Opening the Grain on Polished Molding

A discussion of how to prepare wood grain to better accept an oil-based stain. March 29, 2006

What is the best procedure to raise the grain on polished wood pieces, to allow the stain to penetrate and give depth of color by only wiping the stain on? I have used straight water and it works ok but sometimes makes the wood stain ugly. Someone mentioned this in a recent post that I cannot find - it was a mixture of water and some solvent?? Will straight water change the MC?

Forum Responses
(Finishing Forum)
From contributor A:
If you want the wood to stain darker, sand it with sandpaper that is rougher – do not polish it out; maybe120 grit or 150 grit, depending on the type of wood. The other solvent you mentioned to mix with water is methanol, or denatured alcohol. That doesn't make the wood take a darker stain. In fact, sometimes it is the opposite - but it does raise the fibers.

From the original questioner:
I am actually using a molding sander. I have tried many combinations of grits and speed. Being too aggressive leaves scratches, and being not aggressive enough leaves it polished. My best combination is 180 on the front wheel to sand out chatter and 220 on the back wheel to sand out the front wheel scratches. Still, our stain doesn’t take to the depth of color I need.

From contributor A:
In that case the water mixture might just open up the grain to accept more stain. The methanol makes the application of the mixture dry faster. A water stain may be the way to go here. Have you tried that? What type stain are you using now? Are these pieces face frames and doors that you want to stain darker? I understand what you are saying about the polished result. I get outsourced doors that are polished like you said, and the face frames are not, and therefore take stain differently.

From the original questioner:
We get most of our doors prefinished from Conestoga and we use their stains. We struggle with our doors also sometimes. I tried a 50/50 mix and it seemed to do well on our molding. Is that about the right ratio?

From contributor B:
When you mention raising the grain, I assume you refer to the procedure where you sand the surface ready for stain (180g), then raise the grain by wiping the wood surface with a damp sponge, let it dry(raise the grain) then lightly sand off the fuzz using 220g. That should give a nice smooth surface for staining. You shouldn't use solvent or alcohol when raining the grain.

Depending upon the wood you use you may get varying results all the way from great to blotchy (pine, birch, maple), and extremely hard woods like maple don't take dark stains like soft woods. Therefore, in some cases you must use other procedures such as pre-stain conditioning. If you want penetration and depth I suggest you consider using waterbased dyes for the color.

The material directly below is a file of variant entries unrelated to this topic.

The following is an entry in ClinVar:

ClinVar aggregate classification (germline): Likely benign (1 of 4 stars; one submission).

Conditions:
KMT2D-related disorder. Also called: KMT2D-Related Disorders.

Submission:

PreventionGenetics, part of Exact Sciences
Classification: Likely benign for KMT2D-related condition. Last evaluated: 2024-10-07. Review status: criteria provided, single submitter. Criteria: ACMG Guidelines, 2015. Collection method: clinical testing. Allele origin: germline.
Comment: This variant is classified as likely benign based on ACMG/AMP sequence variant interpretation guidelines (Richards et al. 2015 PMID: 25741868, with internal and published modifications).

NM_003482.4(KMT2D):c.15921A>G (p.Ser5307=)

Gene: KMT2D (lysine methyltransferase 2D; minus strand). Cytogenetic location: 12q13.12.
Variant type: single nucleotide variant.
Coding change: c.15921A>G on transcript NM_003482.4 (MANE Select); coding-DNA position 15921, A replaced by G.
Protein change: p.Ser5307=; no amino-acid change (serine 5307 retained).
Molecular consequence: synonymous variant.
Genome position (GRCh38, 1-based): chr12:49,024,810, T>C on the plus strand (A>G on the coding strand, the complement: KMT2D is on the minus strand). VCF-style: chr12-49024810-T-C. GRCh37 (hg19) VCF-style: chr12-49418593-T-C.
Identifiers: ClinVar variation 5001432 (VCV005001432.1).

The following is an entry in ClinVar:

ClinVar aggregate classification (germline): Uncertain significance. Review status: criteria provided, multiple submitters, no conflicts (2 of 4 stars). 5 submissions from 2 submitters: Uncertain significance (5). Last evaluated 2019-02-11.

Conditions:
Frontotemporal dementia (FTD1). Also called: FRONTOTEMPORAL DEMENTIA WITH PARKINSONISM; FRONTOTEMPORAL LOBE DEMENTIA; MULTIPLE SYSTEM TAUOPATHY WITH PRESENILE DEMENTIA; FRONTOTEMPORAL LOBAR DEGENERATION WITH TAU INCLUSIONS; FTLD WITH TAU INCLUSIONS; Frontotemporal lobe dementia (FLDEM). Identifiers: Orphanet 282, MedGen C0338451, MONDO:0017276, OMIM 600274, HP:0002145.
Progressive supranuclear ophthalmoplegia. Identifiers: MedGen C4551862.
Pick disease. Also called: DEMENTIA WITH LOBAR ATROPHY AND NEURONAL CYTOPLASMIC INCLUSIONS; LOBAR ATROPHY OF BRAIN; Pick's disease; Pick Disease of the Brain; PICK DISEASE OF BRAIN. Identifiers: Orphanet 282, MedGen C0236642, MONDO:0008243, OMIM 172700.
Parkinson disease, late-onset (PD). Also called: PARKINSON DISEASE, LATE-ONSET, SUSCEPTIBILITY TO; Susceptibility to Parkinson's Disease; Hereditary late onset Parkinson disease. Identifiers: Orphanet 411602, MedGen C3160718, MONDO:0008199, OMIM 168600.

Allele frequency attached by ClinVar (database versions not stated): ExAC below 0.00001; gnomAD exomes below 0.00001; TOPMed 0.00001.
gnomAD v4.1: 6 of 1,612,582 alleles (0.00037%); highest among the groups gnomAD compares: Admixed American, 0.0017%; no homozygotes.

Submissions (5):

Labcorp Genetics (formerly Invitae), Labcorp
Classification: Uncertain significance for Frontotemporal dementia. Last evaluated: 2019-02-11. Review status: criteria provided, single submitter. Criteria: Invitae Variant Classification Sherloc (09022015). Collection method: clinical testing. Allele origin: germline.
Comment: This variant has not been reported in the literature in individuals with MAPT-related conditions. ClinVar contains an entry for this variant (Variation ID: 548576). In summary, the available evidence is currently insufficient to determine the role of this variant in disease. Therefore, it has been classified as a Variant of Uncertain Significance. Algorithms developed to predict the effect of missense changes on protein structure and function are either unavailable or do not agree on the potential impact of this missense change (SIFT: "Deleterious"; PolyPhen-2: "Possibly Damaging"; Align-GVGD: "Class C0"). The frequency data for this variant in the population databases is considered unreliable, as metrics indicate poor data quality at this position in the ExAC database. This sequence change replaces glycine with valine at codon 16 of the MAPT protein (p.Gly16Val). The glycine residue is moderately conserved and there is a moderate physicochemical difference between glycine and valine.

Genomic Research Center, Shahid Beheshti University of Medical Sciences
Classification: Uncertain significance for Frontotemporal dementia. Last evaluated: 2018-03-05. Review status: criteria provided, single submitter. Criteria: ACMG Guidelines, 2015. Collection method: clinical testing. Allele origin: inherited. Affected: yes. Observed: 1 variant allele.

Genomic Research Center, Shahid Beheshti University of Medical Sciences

From contributor C:
Use water and denatured alcohol mixed 50/50. Mist it on and let dry before staining.

From contributor D:
Conestoga does not sand raw wood beyond 180 grit. If you sand to 220 the stain will not take the same as your prefinished doors and if you are using CV as a top coat you might have adhesion problems. If you don’t already have Conestoga’s finishing instructions you should really get them. Their whole process is very simple.

From contributor E:
You said you're wiping it on - perhaps they're spraying, and/or using glazes toners etc. Do you have finishing instructions and schedule from them?

From the original questioner:
I have visited Conestoga’s factory and have known their process for about 10 years now. I am trying to achieve the color in our sanding/staining dept. and not in our finishing department, like we must do sometimes. When you use molding machines or other machines for sanding or denibbing most of the applications will be with 180 and 220 or less in my experience. I wish there was a way to use the molding sander with 180 -120 without leaving scratches.

From contributor F:
If you absolutely must stick with the factory's oil stain, I suggest a compromise. Before applying the oil stain, use a very dilute alcohol stain. It can be sprayed or wiped. This will both pop the grain and give it a little color - or a lot, if you need it. This will not interfere with the absorption of the oil stain once the alcohol has dried, which happens quite fast. Many finish professionals will demand that dyes are only for spraying, but I have finished thousands of square feet of wood with wiped on dye stains.

Conversely, if you have already stained with an oil stain, you can tone it with alcohol soluble dyes, wiped on. Read "Adventures in Wood Finishing" by George Frank. The colors imparted by dye stains are far superior to pigmented stains as they color the fiber rather than sit like mud on the surface. I use pigments too, when necessary.